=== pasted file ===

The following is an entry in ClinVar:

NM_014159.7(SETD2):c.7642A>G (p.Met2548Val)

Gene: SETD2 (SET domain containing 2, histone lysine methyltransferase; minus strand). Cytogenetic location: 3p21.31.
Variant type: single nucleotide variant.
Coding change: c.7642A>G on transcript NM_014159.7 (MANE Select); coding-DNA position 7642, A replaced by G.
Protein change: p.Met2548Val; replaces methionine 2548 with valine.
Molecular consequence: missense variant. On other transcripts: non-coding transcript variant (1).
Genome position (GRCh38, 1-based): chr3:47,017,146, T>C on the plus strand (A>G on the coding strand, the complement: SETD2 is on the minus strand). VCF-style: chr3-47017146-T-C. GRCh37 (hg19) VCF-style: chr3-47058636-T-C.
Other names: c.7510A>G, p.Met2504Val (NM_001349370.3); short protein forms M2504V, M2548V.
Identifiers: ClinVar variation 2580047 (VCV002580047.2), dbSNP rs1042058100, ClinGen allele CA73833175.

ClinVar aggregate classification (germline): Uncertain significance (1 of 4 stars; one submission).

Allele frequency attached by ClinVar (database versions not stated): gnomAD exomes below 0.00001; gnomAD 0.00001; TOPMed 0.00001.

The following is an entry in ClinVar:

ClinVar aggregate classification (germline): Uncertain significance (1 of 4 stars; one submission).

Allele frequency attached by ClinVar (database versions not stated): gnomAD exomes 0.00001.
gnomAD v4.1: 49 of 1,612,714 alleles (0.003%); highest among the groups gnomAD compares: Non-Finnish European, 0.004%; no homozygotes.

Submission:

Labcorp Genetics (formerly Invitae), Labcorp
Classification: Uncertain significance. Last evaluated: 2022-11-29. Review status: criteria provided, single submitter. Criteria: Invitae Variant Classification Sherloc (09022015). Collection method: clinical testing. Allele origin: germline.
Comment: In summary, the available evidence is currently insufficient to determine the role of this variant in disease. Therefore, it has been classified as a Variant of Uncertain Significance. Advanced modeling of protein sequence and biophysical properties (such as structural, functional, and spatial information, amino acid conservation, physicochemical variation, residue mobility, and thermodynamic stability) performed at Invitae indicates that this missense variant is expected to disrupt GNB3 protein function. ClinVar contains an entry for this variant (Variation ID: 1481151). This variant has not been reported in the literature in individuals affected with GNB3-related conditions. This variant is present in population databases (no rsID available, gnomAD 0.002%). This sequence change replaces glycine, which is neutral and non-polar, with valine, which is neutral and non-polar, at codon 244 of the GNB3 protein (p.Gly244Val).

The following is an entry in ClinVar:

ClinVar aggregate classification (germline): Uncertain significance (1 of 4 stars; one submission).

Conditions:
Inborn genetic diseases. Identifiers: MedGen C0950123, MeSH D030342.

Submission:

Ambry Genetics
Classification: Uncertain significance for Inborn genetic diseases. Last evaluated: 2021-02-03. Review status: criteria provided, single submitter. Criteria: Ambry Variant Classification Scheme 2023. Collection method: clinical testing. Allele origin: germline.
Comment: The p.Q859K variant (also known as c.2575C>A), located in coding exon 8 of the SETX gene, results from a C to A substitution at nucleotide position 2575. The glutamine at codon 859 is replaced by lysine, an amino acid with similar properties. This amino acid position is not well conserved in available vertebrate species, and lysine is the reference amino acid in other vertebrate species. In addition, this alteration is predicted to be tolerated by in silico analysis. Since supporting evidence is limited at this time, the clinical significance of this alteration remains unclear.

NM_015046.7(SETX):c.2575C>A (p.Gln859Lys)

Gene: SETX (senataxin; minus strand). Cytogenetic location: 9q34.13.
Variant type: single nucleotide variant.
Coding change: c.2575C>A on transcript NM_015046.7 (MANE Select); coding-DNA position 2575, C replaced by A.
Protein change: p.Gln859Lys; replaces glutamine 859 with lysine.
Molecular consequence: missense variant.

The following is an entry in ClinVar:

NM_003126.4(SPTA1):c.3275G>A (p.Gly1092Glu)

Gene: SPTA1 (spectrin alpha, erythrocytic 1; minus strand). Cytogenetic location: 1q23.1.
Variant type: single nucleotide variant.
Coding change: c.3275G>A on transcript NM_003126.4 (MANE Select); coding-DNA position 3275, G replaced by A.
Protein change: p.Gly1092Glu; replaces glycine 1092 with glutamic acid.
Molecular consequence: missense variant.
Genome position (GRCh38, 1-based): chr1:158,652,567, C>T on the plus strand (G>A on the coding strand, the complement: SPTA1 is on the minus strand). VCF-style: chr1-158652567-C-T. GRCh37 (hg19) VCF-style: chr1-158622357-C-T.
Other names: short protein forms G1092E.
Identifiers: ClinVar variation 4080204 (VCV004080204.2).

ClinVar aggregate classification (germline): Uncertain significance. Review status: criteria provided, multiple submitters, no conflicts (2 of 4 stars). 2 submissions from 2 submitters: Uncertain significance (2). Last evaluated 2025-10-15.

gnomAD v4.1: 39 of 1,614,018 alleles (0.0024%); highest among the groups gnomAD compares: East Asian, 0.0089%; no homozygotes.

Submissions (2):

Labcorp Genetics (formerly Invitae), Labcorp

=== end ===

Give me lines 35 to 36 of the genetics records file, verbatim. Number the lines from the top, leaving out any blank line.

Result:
The following is an entry in ClinVar:

NM_003126.4(SPTA1):c.3275G>A (p.Gly1092Glu)